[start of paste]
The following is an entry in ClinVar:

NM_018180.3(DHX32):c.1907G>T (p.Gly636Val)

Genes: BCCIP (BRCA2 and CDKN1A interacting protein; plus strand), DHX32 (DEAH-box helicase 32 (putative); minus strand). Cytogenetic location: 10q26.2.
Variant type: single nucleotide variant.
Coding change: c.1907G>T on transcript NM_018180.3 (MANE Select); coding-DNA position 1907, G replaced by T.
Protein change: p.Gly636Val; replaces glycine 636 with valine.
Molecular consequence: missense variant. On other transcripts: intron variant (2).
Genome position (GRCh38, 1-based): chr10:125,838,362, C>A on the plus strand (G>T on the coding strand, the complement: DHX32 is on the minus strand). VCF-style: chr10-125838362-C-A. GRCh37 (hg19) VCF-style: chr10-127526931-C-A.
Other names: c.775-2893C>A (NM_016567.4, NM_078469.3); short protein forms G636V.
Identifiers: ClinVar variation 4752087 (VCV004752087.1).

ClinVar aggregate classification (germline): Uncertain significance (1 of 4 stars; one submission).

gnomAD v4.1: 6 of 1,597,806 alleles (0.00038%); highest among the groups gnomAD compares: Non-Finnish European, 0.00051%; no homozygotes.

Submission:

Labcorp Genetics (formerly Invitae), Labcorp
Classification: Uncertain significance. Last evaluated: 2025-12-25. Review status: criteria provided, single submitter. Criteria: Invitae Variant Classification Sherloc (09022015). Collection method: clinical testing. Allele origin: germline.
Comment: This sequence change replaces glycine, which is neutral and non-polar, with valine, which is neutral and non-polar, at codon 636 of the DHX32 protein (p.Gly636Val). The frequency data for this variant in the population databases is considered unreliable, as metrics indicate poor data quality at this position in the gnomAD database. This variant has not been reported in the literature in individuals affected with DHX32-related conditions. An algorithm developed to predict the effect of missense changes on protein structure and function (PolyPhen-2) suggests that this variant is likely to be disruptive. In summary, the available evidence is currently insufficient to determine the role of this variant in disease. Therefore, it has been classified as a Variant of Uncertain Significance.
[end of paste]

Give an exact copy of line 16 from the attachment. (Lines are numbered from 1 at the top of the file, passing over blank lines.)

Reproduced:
Comment: This sequence change replaces glycine, which is neutral and non-polar, with valine, which is neutral and non-polar, at codon 636 of the DHX32 protein (p.Gly636Val). The frequency data for this variant in the population databases is considered unreliable, as metrics indicate poor data quality at this position in the gnomAD database. This variant has not been reported in the literature in individuals affected with DHX32-related conditions. An algorithm developed to predict the effect of missense changes on protein structure and function (PolyPhen-2) suggests that this variant is likely to be disruptive. In summary, the available evidence is currently insufficient to determine the role of this variant in disease. Therefore, it has been classified as a Variant of Uncertain Significance.